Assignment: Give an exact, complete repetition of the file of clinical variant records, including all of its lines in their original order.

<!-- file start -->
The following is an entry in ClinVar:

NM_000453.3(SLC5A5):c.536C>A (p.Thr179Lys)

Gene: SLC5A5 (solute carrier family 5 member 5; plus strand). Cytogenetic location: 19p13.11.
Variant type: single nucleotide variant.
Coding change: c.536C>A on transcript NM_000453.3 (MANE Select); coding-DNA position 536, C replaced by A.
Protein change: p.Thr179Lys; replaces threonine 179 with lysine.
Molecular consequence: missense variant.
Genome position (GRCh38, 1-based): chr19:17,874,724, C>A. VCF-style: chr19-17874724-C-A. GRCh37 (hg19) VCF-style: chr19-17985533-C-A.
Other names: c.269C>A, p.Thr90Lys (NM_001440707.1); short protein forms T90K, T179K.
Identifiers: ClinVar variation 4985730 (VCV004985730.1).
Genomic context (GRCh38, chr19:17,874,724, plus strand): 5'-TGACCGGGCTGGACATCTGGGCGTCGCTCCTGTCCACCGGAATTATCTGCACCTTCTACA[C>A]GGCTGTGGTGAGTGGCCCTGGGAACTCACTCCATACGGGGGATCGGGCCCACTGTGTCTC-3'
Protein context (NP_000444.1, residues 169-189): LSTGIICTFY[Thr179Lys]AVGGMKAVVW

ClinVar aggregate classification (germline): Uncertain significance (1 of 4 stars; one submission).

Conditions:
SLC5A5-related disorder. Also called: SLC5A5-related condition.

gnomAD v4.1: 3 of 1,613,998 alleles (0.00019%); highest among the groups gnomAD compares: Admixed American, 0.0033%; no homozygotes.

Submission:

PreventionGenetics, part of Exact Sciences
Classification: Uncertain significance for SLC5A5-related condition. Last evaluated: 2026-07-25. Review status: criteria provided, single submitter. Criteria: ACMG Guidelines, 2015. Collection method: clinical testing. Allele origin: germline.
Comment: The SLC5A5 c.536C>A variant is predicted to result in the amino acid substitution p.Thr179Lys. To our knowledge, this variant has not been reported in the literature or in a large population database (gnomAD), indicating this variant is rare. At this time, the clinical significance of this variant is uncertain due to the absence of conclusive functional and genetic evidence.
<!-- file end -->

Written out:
The following is an entry in ClinVar:

NM_000453.3(SLC5A5):c.536C>A (p.Thr179Lys)

Gene: SLC5A5 (solute carrier family 5 member 5; plus strand). Cytogenetic location: 19p13.11.
Variant type: single nucleotide variant.
Coding change: c.536C>A on transcript NM_000453.3 (MANE Select); coding-DNA position 536, C replaced by A.
Protein change: p.Thr179Lys; replaces threonine 179 with lysine.
Molecular consequence: missense variant.
Genome position (GRCh38, 1-based): chr19:17,874,724, C>A. VCF-style: chr19-17874724-C-A. GRCh37 (hg19) VCF-style: chr19-17985533-C-A.
Other names: c.269C>A, p.Thr90Lys (NM_001440707.1); short protein forms T90K, T179K.
Identifiers: ClinVar variation 4985730 (VCV004985730.1).
Genomic context (GRCh38, chr19:17,874,724, plus strand): 5'-TGACCGGGCTGGACATCTGGGCGTCGCTCCTGTCCACCGGAATTATCTGCACCTTCTACA[C>A]GGCTGTGGTGAGTGGCCCTGGGAACTCACTCCATACGGGGGATCGGGCCCACTGTGTCTC-3'
Protein context (NP_000444.1, residues 169-189): LSTGIICTFY[Thr179Lys]AVGGMKAVVW

ClinVar aggregate classification (germline): Uncertain significance (1 of 4 stars; one submission).

Conditions:
SLC5A5-related disorder. Also called: SLC5A5-related condition.

gnomAD v4.1: 3 of 1,613,998 alleles (0.00019%); highest among the groups gnomAD compares: Admixed American, 0.0033%; no homozygotes.

Submission:

PreventionGenetics, part of Exact Sciences
Classification: Uncertain significance for SLC5A5-related condition. Last evaluated: 2026-07-25. Review status: criteria provided, single submitter. Criteria: ACMG Guidelines, 2015. Collection method: clinical testing. Allele origin: germline.
Comment: The SLC5A5 c.536C>A variant is predicted to result in the amino acid substitution p.Thr179Lys. To our knowledge, this variant has not been reported in the literature or in a large population database (gnomAD), indicating this variant is rare. At this time, the clinical significance of this variant is uncertain due to the absence of conclusive functional and genetic evidence.